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Clean Beauty: Why It Matters And How You Can Ensure A Clean Beauty Regime

The beauty industry is one of the most fascinating industries there is and one that we know too little about. All the lively, vibrant and neutral shades and textures are amazing to look at. But these take our focus from the truth behind the beauty industry, that of these products infused with chemicals that can harm your skin. And that is why the concept of 'clean beauty' is gaining such momentum. Today, we talk about all that you need for clean beauty. Here we go!

What Is Clean Beauty & Why Is It Important?

The beauty industry has not very rigid and tight standards when it comes to the ingredients being used. And as such, there are many toxic ingredients used in preparing the products that you use on a regular basis[1] . And this is where the concept of clean beauty finds its place.

Clean beauty means using products that are non-toxic, natural and safe to use. Unfortunately, the regulations on ingredients that can be used in the making of beauty products are very vague and broad and as such the companies have a lot of room to play with these guidelines and the ingredients that they use[2] .

Remember the Johnson & Johnson scandal where people raised their voice against the brand as they were concerned about the safety of their younger ones owing to the ingredients used in their products? It is a great example of how the products we use every day are not as safe as you would think. And this is mainly because of our lack of knowledge about the ingredients that we are infused in our beauty products.

How To Ensure A Clean Beauty Regime

Clean beauty, simple put, is using ingredients that are non-toxic and therefore safe to use. So, to ensure a clean beauty clean regime you need to focus on the ingredients that are used in a particular product. It is as simple as flipping the product and going through the ingredient list. And for that, you need to what ingredients and chemicals used are harmful to your skin. But, there is also a catch there. Often, there is a lack of transparency in the ingredients mentioned in the product. Frangrance, for example, mentioned as an ingredient is too wide a term for you to know what actually is put in the product. So, it is highly advised that you go for fragrance-free products.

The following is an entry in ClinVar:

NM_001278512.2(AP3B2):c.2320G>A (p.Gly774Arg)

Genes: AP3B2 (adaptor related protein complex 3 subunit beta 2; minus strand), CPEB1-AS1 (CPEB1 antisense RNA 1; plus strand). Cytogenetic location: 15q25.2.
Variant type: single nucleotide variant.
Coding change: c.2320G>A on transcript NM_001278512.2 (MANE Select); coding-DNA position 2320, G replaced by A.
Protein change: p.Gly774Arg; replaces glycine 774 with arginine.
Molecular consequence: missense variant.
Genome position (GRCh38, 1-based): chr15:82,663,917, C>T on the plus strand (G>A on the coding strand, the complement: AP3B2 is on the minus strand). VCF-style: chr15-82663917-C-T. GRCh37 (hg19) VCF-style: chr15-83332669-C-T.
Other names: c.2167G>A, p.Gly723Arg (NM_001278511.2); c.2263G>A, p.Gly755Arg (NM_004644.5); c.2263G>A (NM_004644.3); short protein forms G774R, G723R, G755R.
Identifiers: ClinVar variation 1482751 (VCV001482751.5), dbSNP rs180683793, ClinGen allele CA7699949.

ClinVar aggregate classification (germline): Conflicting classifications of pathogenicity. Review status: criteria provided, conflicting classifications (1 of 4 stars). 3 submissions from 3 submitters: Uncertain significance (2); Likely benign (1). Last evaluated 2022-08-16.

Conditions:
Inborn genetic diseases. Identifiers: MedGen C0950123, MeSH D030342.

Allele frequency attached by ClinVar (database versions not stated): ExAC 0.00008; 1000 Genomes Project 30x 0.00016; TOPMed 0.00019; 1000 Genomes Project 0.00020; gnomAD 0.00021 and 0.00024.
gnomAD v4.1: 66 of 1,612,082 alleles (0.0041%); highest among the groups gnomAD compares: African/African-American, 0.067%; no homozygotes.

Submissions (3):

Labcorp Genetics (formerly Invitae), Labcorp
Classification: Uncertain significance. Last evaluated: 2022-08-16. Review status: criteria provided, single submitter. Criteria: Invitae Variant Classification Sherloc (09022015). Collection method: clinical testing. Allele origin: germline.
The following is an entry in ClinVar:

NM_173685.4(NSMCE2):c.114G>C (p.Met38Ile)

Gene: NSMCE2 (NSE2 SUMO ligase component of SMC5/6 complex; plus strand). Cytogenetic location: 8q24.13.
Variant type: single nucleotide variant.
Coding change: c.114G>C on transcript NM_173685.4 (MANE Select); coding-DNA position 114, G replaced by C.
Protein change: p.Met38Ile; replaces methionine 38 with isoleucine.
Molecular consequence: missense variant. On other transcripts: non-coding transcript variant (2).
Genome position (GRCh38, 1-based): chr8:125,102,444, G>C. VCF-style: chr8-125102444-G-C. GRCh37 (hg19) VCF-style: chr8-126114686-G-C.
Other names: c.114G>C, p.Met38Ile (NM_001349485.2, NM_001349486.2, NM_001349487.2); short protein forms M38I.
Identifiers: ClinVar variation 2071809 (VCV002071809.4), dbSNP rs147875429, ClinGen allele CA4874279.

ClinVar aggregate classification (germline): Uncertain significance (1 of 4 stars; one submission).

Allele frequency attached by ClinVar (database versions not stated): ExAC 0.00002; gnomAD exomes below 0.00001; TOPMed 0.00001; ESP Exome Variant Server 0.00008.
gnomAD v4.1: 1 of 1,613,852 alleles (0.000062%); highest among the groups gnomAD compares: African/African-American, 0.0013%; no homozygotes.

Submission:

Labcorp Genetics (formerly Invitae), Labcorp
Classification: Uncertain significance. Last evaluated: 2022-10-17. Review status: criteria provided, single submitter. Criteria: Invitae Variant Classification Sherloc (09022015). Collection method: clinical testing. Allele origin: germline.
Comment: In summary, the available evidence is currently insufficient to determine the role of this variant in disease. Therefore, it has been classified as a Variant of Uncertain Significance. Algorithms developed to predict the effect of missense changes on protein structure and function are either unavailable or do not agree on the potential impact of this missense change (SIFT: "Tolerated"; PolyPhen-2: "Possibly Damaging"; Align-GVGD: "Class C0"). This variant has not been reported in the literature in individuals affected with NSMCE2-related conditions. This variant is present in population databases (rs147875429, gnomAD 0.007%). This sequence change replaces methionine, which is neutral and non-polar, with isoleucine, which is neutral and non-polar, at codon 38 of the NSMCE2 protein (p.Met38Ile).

As so, to have a clean beauty regime there are certain ingredients that you need to avoid. Here is a list of those ingredients.

1. Phthalates

Phthalates such as dibutyl phthalate, diethyl phthalate and bisphenol have been proven to be toxic for our environment and very harmful for the human body [3] . Used in cosmetics, phthalates are supposed to improve the penetration and flexibility of the products but they end up causing damage to the skin. In fact, the EU has banned the use of phthalates in cosmetic products.

2. Fragrance

Fragrance is one of the main ingredients in cosmetics that cause an allergic reaction to the skin[4] . Moreover, fragrances include phthalates to extend its shelf life and phthalates as we already discussed are highly toxic for the skin.

3. Triclosan

Used as an antimicrobial agent and preservative in products such as toothpaste, soaps and deodorants, triclosan is found to be a skin sensitizer that can cause allergic reactions on the skin[5] .

4. Formaldehyde

Present mainly in nail polishes and hair products, formaldehyde is an irritant for the skin and eyes. It is also found to pose carcinogenic risk and cause liver infections[6] .

5. Parabens

Parabens act as a preservative that helps to increase the shelf life of the products and ensures that you can use the product for a longer period of time. But, parabens are also believed to penetrate into your skin and cause skin irritation, reproductive issues, hormonal disbalance and have also been linked to breast cancer.[7] [8] .